Training healthcare staff in biopsychosocial approaches to dementia care

  • Claire Steele

Student thesis: Doctor of Clinical Psychology


This thesis explored the use of training healthcare staff in non-pharmacological, biopsychosocial approaches to supporting people living with dementia. This is a vital area of research due to the increasing prevalence of dementia and people living with dementia requiring long-term support worldwide (World Health Organisation, [WHO], 2017). Furthermore, national guidelines recommend the use of psychosocial approaches to managing behavioural and psychological symptoms of dementia (BPSD), prior to pharmacological intervention. Therefore, it is important to understand their effectiveness and applicability into everyday clinical practice. Paper one is a systematic review of fifteen studies that trained long-term care staff to use psychosocial approaches and investigated the impact upon their confidence and proficiency to work with people living with dementia. The results suggest that psychosocial approaches can improve staff confidence and proficiency, particularly when training focused upon supporting those with BPSD. However, there were methodological weaknesses across the literature and not all studies concluded positive findings. This research has important clinical implications because improving staff confidence and proficiency can improve their quality of care, and ultimately quality of life for people living with dementia requiring long-term support. Paper two is a qualitative study exploring the views of thirteen community healthcare professionals that have been trained to use a biopsychosocial approach to managing BPSD. Findings suggested that healthcare professionals valued learning about this approach to their practice and even deemed it effective in meeting the needs of their service users, improving carer attitudes and reducing BPSD. There were barriers however to implementation in practice, such as professional priorities, needing quicker approaches and collaborative working, resulting in instances when the approach was not deemed effective. Clinical implications include raising awareness and providing evidence of the usefulness of biopsychosocial approaches in managing BPSD and improving care for people living with dementia, as well as suggestions of how to facilitate application within community teams. Paper three provides a critical appraisal of both papers, including strengths and limitations of the thesis, as well as overall personal reflections on the research process.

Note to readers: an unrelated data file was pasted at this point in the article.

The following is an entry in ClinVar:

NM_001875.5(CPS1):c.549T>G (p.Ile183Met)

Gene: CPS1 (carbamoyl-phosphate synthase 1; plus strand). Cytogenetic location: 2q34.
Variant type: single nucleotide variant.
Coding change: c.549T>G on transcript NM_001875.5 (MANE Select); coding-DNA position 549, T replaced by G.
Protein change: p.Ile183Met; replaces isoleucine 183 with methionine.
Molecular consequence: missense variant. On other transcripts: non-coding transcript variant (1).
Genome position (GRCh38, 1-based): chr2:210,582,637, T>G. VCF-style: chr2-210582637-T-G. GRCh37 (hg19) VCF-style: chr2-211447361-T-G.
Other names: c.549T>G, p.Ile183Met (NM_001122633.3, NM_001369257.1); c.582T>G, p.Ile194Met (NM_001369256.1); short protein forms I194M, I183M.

Date of Award31 Dec 2019
Original languageEnglish
Awarding Institution
  • The University of Manchester
SupervisorRichard Brown (Supervisor)

Cite this